Fire Jim Tracy

Wednesday, October 13, 2004

No Mo' Nomo

Long before Jim Tracy was settling on Elmer Dessens for that fateful September afternoon, he was giving the Giants games before even throwing the first pitch. Sporting a 7 ERA, a series of horrendous outings, an 84 mph fastball he was throwing two feet high, and a split rendered ineffective (why swing if the fastball's not going to be a strike anyway?), Hideo Nomo got two starts against the Giants in June, giving up seven runs in two outings for two losses. These were gifts. We didn't even compete. Then, in again, completely arbitrary fashion, Tracy goes and benches Ishii for being "inconsistent." So in Jim Tracy's world, inconsistent is worse than consistently being the worst pitcher in the National League.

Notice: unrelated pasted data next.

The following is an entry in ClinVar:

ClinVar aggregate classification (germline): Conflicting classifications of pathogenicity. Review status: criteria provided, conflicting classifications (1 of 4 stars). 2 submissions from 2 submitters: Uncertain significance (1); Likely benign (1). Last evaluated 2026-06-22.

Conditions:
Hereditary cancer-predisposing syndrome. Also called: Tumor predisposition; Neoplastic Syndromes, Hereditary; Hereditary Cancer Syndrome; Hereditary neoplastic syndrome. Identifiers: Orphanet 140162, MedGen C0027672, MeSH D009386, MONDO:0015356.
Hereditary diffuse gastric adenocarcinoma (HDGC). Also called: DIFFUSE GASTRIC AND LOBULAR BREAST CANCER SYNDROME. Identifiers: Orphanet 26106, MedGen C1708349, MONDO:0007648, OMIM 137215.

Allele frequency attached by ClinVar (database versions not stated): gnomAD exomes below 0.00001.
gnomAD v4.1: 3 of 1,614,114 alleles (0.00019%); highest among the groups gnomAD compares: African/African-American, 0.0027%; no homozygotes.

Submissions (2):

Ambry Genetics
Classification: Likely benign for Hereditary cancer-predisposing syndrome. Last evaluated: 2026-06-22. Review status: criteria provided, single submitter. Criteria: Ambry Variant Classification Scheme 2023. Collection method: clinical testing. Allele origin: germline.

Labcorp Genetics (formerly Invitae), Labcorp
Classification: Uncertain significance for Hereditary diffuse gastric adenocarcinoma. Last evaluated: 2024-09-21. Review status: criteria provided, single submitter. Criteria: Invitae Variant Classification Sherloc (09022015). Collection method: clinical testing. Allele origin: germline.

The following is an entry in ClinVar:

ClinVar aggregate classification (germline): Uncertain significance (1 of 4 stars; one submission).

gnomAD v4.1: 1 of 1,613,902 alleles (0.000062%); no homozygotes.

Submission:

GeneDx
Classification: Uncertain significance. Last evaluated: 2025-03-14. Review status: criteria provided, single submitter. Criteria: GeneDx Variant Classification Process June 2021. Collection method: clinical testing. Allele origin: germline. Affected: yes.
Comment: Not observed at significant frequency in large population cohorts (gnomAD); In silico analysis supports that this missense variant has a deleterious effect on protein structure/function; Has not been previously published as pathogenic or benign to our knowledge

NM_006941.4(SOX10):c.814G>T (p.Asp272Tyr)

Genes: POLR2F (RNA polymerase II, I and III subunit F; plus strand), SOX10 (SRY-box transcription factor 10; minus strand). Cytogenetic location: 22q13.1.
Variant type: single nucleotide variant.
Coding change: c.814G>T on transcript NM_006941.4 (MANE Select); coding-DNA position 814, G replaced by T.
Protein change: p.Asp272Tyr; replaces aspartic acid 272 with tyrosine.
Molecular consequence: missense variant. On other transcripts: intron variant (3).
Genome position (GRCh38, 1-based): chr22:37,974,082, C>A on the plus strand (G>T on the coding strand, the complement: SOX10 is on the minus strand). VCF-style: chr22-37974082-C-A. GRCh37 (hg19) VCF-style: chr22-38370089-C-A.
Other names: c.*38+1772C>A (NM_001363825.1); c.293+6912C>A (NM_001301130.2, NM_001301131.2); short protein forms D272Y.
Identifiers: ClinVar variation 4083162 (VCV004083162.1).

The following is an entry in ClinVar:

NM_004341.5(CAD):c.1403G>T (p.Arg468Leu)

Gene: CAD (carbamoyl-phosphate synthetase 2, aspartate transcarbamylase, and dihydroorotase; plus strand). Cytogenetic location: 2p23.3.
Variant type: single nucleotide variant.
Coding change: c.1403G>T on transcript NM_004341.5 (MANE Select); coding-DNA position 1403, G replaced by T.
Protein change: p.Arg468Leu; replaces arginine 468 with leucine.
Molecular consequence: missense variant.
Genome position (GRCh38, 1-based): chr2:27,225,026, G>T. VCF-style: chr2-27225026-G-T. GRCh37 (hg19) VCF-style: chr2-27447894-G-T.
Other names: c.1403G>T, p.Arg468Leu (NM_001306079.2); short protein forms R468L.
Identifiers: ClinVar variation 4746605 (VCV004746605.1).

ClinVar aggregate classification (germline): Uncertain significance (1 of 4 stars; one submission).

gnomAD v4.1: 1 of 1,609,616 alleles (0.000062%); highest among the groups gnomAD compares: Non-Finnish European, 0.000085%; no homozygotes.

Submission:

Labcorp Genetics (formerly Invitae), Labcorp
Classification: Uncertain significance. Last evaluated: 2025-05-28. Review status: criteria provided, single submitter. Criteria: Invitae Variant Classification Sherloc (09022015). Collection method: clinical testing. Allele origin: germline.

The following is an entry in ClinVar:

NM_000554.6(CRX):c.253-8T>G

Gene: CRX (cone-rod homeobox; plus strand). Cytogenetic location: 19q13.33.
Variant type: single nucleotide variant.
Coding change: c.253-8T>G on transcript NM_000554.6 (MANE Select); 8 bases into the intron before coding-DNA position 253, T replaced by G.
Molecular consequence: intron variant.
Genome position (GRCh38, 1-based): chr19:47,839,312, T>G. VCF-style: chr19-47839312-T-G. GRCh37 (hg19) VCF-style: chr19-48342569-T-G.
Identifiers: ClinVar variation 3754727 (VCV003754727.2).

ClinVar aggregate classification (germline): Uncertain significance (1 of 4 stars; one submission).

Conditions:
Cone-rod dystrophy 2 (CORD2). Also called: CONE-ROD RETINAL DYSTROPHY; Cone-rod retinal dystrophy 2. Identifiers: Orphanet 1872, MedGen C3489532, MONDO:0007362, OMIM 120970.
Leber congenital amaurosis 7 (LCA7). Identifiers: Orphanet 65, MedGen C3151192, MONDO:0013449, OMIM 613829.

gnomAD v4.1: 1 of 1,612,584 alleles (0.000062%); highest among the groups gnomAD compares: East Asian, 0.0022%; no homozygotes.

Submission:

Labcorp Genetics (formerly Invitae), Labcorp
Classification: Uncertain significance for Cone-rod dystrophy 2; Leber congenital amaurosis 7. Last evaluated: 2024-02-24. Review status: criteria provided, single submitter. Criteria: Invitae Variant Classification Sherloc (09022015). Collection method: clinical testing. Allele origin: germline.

And then there's this, frankly, insane notion that Tracy kept spreading that there were no "better options." Well, Tracy finally figured one out the day before the season ended, but the truth is that when you're talking about the worst pitcher in the National League, every option is better. This is particularly hard on the rah-rah "Tracy believes in his players" brigade, who got to watch the rotating spectacle of having Kaz Ishii, Edwin Jackson, and other Dodger pitchers read every four days in the Times that the worst pitcher in the National League was a better option than they were.


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